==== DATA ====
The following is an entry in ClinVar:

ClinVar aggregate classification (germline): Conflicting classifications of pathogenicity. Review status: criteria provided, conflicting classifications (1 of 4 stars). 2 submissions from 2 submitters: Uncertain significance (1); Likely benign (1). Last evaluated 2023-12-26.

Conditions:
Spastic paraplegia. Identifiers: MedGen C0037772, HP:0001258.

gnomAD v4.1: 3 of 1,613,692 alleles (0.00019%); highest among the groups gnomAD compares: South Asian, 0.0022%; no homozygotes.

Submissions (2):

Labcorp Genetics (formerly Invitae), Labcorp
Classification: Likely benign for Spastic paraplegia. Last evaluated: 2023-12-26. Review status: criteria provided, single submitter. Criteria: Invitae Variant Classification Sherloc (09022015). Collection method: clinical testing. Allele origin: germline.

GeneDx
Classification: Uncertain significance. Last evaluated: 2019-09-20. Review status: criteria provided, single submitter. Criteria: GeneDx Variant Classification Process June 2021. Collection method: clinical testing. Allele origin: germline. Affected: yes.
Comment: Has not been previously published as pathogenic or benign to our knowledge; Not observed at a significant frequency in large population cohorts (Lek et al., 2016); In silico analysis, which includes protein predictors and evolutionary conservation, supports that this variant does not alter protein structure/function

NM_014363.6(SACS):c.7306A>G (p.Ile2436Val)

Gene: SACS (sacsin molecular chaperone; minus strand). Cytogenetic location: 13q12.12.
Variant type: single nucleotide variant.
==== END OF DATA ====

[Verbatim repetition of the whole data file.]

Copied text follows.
The following is an entry in ClinVar:

ClinVar aggregate classification (germline): Conflicting classifications of pathogenicity. Review status: criteria provided, conflicting classifications (1 of 4 stars). 2 submissions from 2 submitters: Uncertain significance (1); Likely benign (1). Last evaluated 2023-12-26.

Conditions:
Spastic paraplegia. Identifiers: MedGen C0037772, HP:0001258.

gnomAD v4.1: 3 of 1,613,692 alleles (0.00019%); highest among the groups gnomAD compares: South Asian, 0.0022%; no homozygotes.

Submissions (2):

Labcorp Genetics (formerly Invitae), Labcorp
Classification: Likely benign for Spastic paraplegia. Last evaluated: 2023-12-26. Review status: criteria provided, single submitter. Criteria: Invitae Variant Classification Sherloc (09022015). Collection method: clinical testing. Allele origin: germline.

GeneDx
Classification: Uncertain significance. Last evaluated: 2019-09-20. Review status: criteria provided, single submitter. Criteria: GeneDx Variant Classification Process June 2021. Collection method: clinical testing. Allele origin: germline. Affected: yes.
Comment: Has not been previously published as pathogenic or benign to our knowledge; Not observed at a significant frequency in large population cohorts (Lek et al., 2016); In silico analysis, which includes protein predictors and evolutionary conservation, supports that this variant does not alter protein structure/function

NM_014363.6(SACS):c.7306A>G (p.Ile2436Val)

Gene: SACS (sacsin molecular chaperone; minus strand). Cytogenetic location: 13q12.12.
Variant type: single nucleotide variant.